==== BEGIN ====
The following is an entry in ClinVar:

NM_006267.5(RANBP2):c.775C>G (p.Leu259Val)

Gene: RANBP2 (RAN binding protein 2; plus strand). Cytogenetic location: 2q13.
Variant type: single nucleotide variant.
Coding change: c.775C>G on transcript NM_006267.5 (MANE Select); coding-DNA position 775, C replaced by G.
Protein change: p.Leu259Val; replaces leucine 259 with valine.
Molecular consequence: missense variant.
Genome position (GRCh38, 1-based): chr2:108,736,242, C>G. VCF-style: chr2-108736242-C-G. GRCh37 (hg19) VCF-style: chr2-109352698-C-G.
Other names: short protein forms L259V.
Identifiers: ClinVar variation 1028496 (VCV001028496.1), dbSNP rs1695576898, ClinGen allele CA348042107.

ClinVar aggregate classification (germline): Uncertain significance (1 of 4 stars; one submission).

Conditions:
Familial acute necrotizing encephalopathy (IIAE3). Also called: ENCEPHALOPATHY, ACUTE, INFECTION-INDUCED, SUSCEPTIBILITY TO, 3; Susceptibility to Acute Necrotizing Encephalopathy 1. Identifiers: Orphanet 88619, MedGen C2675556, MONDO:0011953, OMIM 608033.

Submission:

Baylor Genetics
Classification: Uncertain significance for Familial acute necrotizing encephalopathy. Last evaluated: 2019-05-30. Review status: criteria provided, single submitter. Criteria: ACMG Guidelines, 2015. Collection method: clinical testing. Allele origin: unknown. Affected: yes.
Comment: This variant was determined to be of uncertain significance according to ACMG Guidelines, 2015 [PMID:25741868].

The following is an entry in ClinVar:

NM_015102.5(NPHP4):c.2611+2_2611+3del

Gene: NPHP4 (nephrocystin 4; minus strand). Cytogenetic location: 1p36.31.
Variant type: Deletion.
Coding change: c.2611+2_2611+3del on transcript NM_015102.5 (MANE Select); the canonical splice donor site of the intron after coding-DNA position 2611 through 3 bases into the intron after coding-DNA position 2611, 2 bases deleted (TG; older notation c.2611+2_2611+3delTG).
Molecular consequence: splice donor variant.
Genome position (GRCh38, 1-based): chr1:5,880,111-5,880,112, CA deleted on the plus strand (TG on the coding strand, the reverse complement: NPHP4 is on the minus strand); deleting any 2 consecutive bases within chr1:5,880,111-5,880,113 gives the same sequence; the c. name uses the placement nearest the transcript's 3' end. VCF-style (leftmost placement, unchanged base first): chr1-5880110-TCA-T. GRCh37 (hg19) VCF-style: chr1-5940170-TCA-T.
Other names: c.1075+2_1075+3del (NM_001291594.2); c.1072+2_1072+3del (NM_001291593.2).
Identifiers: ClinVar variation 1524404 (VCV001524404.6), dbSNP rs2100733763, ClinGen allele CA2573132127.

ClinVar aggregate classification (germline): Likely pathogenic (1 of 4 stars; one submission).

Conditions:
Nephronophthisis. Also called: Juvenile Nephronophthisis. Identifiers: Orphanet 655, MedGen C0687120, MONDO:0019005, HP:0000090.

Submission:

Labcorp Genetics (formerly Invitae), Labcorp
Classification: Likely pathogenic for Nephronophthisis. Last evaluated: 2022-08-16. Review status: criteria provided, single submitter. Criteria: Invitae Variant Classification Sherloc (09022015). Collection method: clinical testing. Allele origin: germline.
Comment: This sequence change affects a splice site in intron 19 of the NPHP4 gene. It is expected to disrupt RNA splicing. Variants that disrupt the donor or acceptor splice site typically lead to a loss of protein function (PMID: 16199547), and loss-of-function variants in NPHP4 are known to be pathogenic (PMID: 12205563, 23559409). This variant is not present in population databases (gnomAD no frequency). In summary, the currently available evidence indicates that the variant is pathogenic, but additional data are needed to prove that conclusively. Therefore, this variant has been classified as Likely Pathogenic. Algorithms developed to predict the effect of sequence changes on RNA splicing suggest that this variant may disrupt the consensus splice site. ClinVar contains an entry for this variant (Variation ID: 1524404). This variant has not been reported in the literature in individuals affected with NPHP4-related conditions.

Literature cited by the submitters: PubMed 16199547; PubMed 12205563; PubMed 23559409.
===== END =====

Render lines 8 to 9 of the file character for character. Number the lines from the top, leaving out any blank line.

Genome position (GRCh38, 1-based): chr2:108,736,242, C>G. VCF-style: chr2-108736242-C-G. GRCh37 (hg19) VCF-style: chr2-109352698-C-G.
Other names: short protein forms L259V.